On such a journey towards living "more artfully" as seekers are faced with the dilemma of discernment, choosing what is true and/or right. Our search for creative inspiration will result in the discovery of an abundance of information, some of it comforting, some of it familiar, and some of it uncomfortable. We are sure to find information and opinions which conflict with our personal philosophies. It is in this very conflict where we begin to question which information is best suited for our needs; what is true and what is valuable. The issue of discernment is something that we all encounter in our daily lives and although we sometimes avoid making choices for fear of making the wrong choices, ultimately we must make decisions in order to move forward.

Although we do have the option to accept or reject any new incoming information, we must also be willing to seek with an open mind. It is with this type of open-minded seeking that we will discover many new truths, even though we may never find the “Truth.” Philosopher, Martin Heidegger describes truth as, “....the freedom of letting things reveal themselves as they are.” However, he points out, “When anything is revealed, other things are concealed.” Heidegger also believed, “The best place for us to get a glimpse of the truth is not necessarily in what we know, but at the edge of what we know.” So in this sense we begin to see that the truth can be ever changing. The Russian painter, Kandinsky spoke about the truth as, “It [the truth] suddenly looked to me like a slowly moving snail that scarcely seems to leave the spot and draws behind it a slimy trail, to which shortsighted souls remain glued.”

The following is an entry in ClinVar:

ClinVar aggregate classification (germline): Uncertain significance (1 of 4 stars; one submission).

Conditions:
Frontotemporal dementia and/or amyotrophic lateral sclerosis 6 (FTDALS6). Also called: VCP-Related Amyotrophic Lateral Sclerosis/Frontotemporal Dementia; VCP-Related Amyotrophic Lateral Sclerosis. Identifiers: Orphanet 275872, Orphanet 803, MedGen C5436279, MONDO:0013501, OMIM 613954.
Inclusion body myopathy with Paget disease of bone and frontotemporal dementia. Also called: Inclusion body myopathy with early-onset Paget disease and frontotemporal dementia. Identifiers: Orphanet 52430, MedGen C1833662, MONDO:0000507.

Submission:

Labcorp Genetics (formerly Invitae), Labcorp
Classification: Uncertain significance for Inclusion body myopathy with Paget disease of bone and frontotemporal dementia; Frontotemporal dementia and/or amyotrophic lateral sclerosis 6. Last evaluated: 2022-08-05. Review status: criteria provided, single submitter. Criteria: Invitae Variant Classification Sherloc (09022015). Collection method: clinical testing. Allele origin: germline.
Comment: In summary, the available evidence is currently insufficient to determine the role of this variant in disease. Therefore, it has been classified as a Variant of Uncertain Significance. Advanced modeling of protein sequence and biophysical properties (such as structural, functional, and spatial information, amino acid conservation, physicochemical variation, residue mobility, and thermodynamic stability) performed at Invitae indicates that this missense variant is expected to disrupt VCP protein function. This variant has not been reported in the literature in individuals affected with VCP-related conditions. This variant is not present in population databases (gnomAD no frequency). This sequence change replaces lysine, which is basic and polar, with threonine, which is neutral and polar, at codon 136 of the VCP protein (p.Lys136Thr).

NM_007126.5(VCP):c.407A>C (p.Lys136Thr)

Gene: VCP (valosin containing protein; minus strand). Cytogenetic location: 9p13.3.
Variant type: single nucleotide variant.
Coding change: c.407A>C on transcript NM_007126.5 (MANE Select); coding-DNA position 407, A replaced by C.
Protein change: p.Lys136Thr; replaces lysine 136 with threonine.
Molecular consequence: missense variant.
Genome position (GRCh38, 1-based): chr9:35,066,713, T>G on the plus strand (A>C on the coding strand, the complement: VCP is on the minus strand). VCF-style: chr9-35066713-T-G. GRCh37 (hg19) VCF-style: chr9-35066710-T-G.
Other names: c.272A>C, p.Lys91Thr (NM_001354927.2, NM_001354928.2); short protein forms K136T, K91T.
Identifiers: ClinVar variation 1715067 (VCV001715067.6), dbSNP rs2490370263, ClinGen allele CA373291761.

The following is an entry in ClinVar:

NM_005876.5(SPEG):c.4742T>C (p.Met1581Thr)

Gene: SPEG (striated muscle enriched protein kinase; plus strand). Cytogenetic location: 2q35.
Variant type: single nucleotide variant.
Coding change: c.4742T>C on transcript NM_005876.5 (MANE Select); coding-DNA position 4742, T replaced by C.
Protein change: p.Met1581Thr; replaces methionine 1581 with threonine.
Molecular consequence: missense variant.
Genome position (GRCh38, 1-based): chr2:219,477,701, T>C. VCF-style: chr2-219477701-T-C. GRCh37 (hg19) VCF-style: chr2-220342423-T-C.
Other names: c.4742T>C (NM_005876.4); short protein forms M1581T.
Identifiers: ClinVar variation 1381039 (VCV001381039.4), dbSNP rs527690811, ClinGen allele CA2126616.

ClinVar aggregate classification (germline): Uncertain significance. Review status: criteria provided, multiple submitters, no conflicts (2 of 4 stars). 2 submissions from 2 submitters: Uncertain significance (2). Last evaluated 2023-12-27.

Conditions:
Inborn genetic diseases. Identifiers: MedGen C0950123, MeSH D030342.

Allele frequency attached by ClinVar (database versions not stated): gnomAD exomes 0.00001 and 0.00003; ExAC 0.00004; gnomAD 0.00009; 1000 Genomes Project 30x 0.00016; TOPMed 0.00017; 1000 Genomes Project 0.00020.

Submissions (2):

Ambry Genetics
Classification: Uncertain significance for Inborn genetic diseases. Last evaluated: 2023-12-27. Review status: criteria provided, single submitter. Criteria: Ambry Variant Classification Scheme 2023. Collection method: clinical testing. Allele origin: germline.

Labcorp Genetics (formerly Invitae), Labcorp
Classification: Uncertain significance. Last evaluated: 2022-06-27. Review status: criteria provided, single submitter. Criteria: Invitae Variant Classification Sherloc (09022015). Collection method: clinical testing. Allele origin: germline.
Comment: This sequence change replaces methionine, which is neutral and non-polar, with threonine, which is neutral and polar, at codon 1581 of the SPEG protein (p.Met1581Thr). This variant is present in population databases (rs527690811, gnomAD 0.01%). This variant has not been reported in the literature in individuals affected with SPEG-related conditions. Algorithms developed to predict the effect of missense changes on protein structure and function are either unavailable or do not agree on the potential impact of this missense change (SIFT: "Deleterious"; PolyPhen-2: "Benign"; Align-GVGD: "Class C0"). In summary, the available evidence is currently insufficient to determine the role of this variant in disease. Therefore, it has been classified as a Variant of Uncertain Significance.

As seekers and artists the most important thing we can do is to continually explore the unknown, always asking questions and gathering new information. As we do this we will continue to grow and change. Therefore, we will never be left standing at the familiar edge of what we know now, but we will continually grow and discover many new truths based on the knowledge gathered at the ever changing thresholds of our journey. We are seekers, and for the seeker the truth is ever changing.

Saturday, December 12, 2009

The Creative Life

"It begins with a distant notion, a plaintive whisper of the heart. It comes in the flash of an epiphany or through a deeper unexplainable longing that it has always been present. It is the recognition of conception, the understanding that a new idea has been born. It is embracing the dreamscape that is imagination, and having the courage to go there. For those who accept a life of self-exploration through willful acts of creation, the journey offers the ecstasy of all that is possible, along with the agony of unattainable perfection. It is a solitary road into the unknown self, and offers no destination but the journey. But for those who follow, it does lead somewhere, and such a life will never be uninteresting."

This quote appears at the beginning of the documentary film, Amargosa, Story of Marta Becket. The film is written and directed by Todd Robinson. From the moment I heard these words I immediately felt a resonance with its sentiment. I have included this quote in my book Creativity/The Seeker's Journey. It is presented in the book to stand as a testament for everyone who chooses to begin the journey into a creative life.